were probably hard-pressed not to scream out in clarification:
that Christian meditation and action can be one.
At about this time in the film, an attractive young woman
is introduced into the story. "Of course!" my
thirteen-year-old daughter, Sarah, said afterwards. "There
to be a gorgeous love-interest for Wilberforce! How else
would the movie company sell the story!" Sarah was
right. We are made to believe that Wilberforce's courtship
of his wife
was somehow central to the story, which in reality, it was
not. The two of them share many of the same opinions, as
see almost too easily as she ticks off the topics on which
they agree (education, abolition, animal rights). "She
came across as a silly liberal who didn't really know what
she was talking about," my daughter said. Clearly, this
love story sub-text was mostly a means to create opportunities
for showing a buxom, red-haired young lady desiring to be
close to the handsome young abolitionist.
Two actors shone most brightly in the film: Rufus Sewell as
Thomas Clarkson (although the viewer is never told a thing
about who Clarkson was, and how he came to be a leader in
the abolitionist movement). In 1999, I saw Sewell as MacBeth
in London, and his dark, brooding eyes were unforgettable
then, as now.
Plus, every moment with Albert Finney (as slave-ship-captain-turned-hymnwriter
John Newton) is memorable. Unfortunately only two scenes feature
Finney, both times when Wilberforce returns to his old church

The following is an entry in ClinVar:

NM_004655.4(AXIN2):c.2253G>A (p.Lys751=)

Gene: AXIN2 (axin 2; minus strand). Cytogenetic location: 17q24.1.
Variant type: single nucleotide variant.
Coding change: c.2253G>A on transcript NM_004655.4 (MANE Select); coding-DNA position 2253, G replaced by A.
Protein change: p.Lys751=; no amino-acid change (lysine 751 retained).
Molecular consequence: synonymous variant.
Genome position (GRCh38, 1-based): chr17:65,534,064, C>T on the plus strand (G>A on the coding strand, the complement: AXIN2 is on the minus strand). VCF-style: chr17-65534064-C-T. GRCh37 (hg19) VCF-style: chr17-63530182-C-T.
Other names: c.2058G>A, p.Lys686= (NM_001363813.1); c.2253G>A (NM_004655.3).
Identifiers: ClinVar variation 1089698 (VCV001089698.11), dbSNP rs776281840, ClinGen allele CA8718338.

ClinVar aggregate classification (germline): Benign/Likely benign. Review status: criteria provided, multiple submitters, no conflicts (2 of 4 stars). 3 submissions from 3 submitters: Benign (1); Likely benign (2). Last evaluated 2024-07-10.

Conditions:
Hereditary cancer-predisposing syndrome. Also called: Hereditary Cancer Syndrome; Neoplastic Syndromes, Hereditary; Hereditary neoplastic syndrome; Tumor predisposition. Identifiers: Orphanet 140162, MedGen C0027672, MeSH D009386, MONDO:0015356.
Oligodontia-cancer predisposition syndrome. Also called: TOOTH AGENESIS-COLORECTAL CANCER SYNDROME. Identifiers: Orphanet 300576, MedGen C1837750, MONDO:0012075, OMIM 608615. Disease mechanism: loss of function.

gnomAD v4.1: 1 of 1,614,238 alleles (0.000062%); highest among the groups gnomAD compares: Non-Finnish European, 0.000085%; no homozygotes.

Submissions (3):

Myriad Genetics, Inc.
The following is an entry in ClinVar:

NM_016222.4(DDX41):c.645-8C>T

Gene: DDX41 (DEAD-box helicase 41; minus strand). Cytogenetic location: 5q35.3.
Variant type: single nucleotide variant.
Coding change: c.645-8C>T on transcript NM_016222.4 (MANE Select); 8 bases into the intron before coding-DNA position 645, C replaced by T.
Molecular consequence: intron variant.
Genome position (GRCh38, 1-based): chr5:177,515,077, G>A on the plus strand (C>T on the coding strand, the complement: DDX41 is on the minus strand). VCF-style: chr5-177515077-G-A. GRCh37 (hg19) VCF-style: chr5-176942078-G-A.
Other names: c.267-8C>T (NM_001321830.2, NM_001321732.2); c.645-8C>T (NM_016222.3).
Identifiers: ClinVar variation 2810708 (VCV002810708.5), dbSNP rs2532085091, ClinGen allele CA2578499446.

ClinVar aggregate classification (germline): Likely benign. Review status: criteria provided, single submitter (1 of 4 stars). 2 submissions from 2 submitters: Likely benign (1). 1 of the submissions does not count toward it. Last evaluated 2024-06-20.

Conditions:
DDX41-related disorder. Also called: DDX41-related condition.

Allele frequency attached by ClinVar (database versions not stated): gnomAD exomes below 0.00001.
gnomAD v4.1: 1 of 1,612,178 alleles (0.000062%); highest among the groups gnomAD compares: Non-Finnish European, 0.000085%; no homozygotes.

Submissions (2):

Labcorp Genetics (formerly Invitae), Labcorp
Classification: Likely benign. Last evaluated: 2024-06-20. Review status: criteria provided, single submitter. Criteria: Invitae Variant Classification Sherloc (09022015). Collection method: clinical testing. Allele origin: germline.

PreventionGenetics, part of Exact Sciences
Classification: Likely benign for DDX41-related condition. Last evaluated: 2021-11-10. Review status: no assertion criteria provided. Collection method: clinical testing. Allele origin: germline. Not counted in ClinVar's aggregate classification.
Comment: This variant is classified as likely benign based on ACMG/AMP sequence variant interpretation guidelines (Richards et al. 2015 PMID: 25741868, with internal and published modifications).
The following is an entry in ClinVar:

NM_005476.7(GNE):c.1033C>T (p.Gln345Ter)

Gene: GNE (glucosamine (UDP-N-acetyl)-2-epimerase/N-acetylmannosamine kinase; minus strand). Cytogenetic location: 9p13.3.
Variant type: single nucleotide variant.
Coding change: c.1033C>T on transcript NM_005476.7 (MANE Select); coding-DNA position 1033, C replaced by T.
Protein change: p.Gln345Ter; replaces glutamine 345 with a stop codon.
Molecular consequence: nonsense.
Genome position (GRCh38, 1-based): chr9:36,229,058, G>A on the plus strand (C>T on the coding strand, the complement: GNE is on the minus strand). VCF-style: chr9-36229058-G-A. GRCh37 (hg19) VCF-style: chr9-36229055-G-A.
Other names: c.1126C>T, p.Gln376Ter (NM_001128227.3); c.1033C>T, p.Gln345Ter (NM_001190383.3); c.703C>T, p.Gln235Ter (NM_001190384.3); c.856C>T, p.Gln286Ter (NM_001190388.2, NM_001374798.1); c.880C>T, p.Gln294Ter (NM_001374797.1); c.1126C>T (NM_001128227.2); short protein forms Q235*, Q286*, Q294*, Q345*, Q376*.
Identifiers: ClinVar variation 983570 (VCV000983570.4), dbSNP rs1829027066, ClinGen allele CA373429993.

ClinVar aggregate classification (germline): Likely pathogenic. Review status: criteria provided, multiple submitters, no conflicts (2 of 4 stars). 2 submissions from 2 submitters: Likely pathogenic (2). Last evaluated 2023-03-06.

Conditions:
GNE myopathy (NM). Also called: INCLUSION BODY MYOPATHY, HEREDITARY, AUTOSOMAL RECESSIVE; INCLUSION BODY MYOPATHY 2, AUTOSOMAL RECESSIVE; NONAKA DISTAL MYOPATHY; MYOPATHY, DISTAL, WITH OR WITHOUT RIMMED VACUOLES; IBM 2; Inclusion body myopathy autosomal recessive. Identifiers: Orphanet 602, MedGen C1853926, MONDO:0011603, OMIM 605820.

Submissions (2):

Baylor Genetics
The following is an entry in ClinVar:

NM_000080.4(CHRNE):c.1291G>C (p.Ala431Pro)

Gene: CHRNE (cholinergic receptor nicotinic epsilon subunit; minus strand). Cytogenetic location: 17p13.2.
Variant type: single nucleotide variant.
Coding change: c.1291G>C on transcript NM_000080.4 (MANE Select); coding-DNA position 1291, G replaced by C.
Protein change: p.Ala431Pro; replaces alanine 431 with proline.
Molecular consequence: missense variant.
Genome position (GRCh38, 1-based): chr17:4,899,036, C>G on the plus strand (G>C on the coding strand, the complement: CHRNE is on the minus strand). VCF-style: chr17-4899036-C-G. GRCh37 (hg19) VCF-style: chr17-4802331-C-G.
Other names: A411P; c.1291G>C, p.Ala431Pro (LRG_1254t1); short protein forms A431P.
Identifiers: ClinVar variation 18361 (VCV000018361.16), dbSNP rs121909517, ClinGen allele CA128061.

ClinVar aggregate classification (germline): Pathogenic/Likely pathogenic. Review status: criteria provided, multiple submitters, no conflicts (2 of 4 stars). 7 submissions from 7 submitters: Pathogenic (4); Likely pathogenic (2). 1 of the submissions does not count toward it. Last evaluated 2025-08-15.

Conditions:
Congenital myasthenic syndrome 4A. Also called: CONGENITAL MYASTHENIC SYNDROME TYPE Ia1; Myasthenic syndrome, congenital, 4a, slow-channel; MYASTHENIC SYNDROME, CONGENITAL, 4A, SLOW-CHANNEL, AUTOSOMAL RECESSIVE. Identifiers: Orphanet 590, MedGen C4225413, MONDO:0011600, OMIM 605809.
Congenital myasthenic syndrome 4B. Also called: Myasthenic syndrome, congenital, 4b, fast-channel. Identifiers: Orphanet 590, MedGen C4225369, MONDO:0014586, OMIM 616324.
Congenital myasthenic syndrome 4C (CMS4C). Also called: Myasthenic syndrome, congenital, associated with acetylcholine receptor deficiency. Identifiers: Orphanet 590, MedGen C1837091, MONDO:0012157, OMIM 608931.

in the village of Olney to visit his former pastor. In the
first, Newton is dressed as a monk, washing the floors of
the church, still in penance for what he did as a slave ship
captain years earlier. "I live in the company of 20,000
ghosts," he tells his young protégé, referring
to the Africans he transported and tortured in route to Jamaica
over the course of two decades. Wilberforce asks for advice
on how to persevere in the fight in Parliament, to which Newton
responds, "God sometimes does his work with gentle drizzle,
not a bolt of lightning."
In the second scene with Newton, the old man has gone blind
and Wilberforce finds him dictating his confession/memoirs.
his life with the following simple declaration, which received
audible "Amens" from members of the audience in
my theater: "All that I know is I am a great sinner and
Christ is a great savior."
Amazing grace, indeed.
I recommend the film to everyone, with one caveat: Read about
the story of Wilberforce and Newton before you go. There are
terrific resources at the film's website: www.amazinggracemovie.com
, including a study guide (designed for social studies
middle school-age kids), a faith guide (designed for church
groups), sheet music for the great hymn, and information about
what still needs to be done to end all slavery, today. With
some information in hand and head, you will avoid some of
the more confusing elements of the sequencing of events, and
you will come away with much to ponder about that critical
period in history, as well as its parallels to our own.
@ 2007 Jon M. Sweeney